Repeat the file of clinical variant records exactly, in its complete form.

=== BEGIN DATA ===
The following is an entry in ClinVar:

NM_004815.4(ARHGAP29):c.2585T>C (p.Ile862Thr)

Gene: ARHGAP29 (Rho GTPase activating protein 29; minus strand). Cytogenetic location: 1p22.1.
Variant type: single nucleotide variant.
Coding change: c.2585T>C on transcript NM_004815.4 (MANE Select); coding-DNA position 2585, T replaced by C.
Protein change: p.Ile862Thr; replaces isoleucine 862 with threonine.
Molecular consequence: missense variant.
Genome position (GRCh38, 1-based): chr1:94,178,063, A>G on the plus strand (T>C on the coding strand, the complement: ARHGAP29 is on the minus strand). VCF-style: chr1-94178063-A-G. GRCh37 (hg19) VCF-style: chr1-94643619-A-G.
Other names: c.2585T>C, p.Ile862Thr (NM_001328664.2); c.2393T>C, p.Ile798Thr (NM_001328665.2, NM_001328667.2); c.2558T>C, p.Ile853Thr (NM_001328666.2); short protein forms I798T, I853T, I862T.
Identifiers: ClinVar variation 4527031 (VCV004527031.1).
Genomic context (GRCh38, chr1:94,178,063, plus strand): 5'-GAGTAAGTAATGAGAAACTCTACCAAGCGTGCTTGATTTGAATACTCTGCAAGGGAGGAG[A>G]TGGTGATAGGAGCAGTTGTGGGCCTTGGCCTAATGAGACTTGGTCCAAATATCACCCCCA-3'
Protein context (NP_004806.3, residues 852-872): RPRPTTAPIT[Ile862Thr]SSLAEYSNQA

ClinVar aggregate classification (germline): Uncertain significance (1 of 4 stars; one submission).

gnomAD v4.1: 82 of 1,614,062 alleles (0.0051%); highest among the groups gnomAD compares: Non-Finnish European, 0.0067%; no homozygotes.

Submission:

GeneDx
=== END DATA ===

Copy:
The following is an entry in ClinVar:

NM_004815.4(ARHGAP29):c.2585T>C (p.Ile862Thr)

Gene: ARHGAP29 (Rho GTPase activating protein 29; minus strand). Cytogenetic location: 1p22.1.
Variant type: single nucleotide variant.
Coding change: c.2585T>C on transcript NM_004815.4 (MANE Select); coding-DNA position 2585, T replaced by C.
Protein change: p.Ile862Thr; replaces isoleucine 862 with threonine.
Molecular consequence: missense variant.
Genome position (GRCh38, 1-based): chr1:94,178,063, A>G on the plus strand (T>C on the coding strand, the complement: ARHGAP29 is on the minus strand). VCF-style: chr1-94178063-A-G. GRCh37 (hg19) VCF-style: chr1-94643619-A-G.
Other names: c.2585T>C, p.Ile862Thr (NM_001328664.2); c.2393T>C, p.Ile798Thr (NM_001328665.2, NM_001328667.2); c.2558T>C, p.Ile853Thr (NM_001328666.2); short protein forms I798T, I853T, I862T.
Identifiers: ClinVar variation 4527031 (VCV004527031.1).
Genomic context (GRCh38, chr1:94,178,063, plus strand): 5'-GAGTAAGTAATGAGAAACTCTACCAAGCGTGCTTGATTTGAATACTCTGCAAGGGAGGAG[A>G]TGGTGATAGGAGCAGTTGTGGGCCTTGGCCTAATGAGACTTGGTCCAAATATCACCCCCA-3'
Protein context (NP_004806.3, residues 852-872): RPRPTTAPIT[Ile862Thr]SSLAEYSNQA

ClinVar aggregate classification (germline): Uncertain significance (1 of 4 stars; one submission).

gnomAD v4.1: 82 of 1,614,062 alleles (0.0051%); highest among the groups gnomAD compares: Non-Finnish European, 0.0067%; no homozygotes.

Submission:

GeneDx